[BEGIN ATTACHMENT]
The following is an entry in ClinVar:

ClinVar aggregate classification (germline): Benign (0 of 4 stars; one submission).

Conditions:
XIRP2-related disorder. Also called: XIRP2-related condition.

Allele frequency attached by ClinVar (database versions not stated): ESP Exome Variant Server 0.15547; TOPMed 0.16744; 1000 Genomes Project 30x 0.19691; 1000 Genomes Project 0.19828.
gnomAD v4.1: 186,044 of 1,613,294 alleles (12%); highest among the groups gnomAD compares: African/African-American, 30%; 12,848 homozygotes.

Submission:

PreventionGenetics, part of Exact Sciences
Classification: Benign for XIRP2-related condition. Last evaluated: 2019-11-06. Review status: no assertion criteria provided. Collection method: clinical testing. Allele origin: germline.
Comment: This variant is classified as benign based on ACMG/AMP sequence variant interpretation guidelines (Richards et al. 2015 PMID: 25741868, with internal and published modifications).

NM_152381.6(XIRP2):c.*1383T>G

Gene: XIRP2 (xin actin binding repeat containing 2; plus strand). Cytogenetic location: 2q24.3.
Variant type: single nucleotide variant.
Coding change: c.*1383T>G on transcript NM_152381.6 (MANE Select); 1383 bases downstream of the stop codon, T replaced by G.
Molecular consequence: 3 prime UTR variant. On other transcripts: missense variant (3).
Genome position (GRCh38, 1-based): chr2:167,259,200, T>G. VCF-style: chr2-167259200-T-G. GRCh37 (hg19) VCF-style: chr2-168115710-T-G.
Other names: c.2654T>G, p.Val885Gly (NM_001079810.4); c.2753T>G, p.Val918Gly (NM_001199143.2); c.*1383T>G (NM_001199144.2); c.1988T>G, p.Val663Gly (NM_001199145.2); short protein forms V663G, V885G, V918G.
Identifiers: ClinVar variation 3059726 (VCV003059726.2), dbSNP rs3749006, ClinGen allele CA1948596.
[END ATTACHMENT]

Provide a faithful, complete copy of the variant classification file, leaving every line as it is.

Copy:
The following is an entry in ClinVar:

ClinVar aggregate classification (germline): Benign (0 of 4 stars; one submission).

Conditions:
XIRP2-related disorder. Also called: XIRP2-related condition.

Allele frequency attached by ClinVar (database versions not stated): ESP Exome Variant Server 0.15547; TOPMed 0.16744; 1000 Genomes Project 30x 0.19691; 1000 Genomes Project 0.19828.
gnomAD v4.1: 186,044 of 1,613,294 alleles (12%); highest among the groups gnomAD compares: African/African-American, 30%; 12,848 homozygotes.

Submission:

PreventionGenetics, part of Exact Sciences
Classification: Benign for XIRP2-related condition. Last evaluated: 2019-11-06. Review status: no assertion criteria provided. Collection method: clinical testing. Allele origin: germline.
Comment: This variant is classified as benign based on ACMG/AMP sequence variant interpretation guidelines (Richards et al. 2015 PMID: 25741868, with internal and published modifications).

NM_152381.6(XIRP2):c.*1383T>G

Gene: XIRP2 (xin actin binding repeat containing 2; plus strand). Cytogenetic location: 2q24.3.
Variant type: single nucleotide variant.
Coding change: c.*1383T>G on transcript NM_152381.6 (MANE Select); 1383 bases downstream of the stop codon, T replaced by G.
Molecular consequence: 3 prime UTR variant. On other transcripts: missense variant (3).
Genome position (GRCh38, 1-based): chr2:167,259,200, T>G. VCF-style: chr2-167259200-T-G. GRCh37 (hg19) VCF-style: chr2-168115710-T-G.
Other names: c.2654T>G, p.Val885Gly (NM_001079810.4); c.2753T>G, p.Val918Gly (NM_001199143.2); c.*1383T>G (NM_001199144.2); c.1988T>G, p.Val663Gly (NM_001199145.2); short protein forms V663G, V885G, V918G.
Identifiers: ClinVar variation 3059726 (VCV003059726.2), dbSNP rs3749006, ClinGen allele CA1948596.